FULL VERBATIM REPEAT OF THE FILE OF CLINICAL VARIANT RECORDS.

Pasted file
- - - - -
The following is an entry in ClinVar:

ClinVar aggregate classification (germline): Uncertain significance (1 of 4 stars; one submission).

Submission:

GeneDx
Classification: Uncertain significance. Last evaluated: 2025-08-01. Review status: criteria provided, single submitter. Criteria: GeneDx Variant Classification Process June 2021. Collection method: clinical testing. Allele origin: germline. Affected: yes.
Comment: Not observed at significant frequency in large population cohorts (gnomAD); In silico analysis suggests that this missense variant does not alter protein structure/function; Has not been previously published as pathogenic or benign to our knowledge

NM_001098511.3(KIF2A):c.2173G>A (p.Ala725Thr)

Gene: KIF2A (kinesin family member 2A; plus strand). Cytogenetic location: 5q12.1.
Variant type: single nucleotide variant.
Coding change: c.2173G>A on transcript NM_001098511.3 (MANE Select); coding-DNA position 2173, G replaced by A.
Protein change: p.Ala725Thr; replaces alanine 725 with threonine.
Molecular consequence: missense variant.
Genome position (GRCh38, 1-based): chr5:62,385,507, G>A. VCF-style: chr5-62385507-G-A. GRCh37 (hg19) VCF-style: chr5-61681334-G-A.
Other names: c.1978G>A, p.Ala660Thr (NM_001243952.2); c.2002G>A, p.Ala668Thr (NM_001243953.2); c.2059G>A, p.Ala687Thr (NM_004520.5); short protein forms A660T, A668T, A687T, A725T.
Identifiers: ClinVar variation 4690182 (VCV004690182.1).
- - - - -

The following is an entry in ClinVar:

ClinVar aggregate classification (germline): Uncertain significance (1 of 4 stars; one submission).

Submission:

GeneDx
Classification: Uncertain significance. Last evaluated: 2025-08-01. Review status: criteria provided, single submitter. Criteria: GeneDx Variant Classification Process June 2021. Collection method: clinical testing. Allele origin: germline. Affected: yes.
Comment: Not observed at significant frequency in large population cohorts (gnomAD); In silico analysis suggests that this missense variant does not alter protein structure/function; Has not been previously published as pathogenic or benign to our knowledge

NM_001098511.3(KIF2A):c.2173G>A (p.Ala725Thr)

Gene: KIF2A (kinesin family member 2A; plus strand). Cytogenetic location: 5q12.1.
Variant type: single nucleotide variant.
Coding change: c.2173G>A on transcript NM_001098511.3 (MANE Select); coding-DNA position 2173, G replaced by A.
Protein change: p.Ala725Thr; replaces alanine 725 with threonine.
Molecular consequence: missense variant.
Genome position (GRCh38, 1-based): chr5:62,385,507, G>A. VCF-style: chr5-62385507-G-A. GRCh37 (hg19) VCF-style: chr5-61681334-G-A.
Other names: c.1978G>A, p.Ala660Thr (NM_001243952.2); c.2002G>A, p.Ala668Thr (NM_001243953.2); c.2059G>A, p.Ala687Thr (NM_004520.5); short protein forms A660T, A668T, A687T, A725T.
Identifiers: ClinVar variation 4690182 (VCV004690182.1).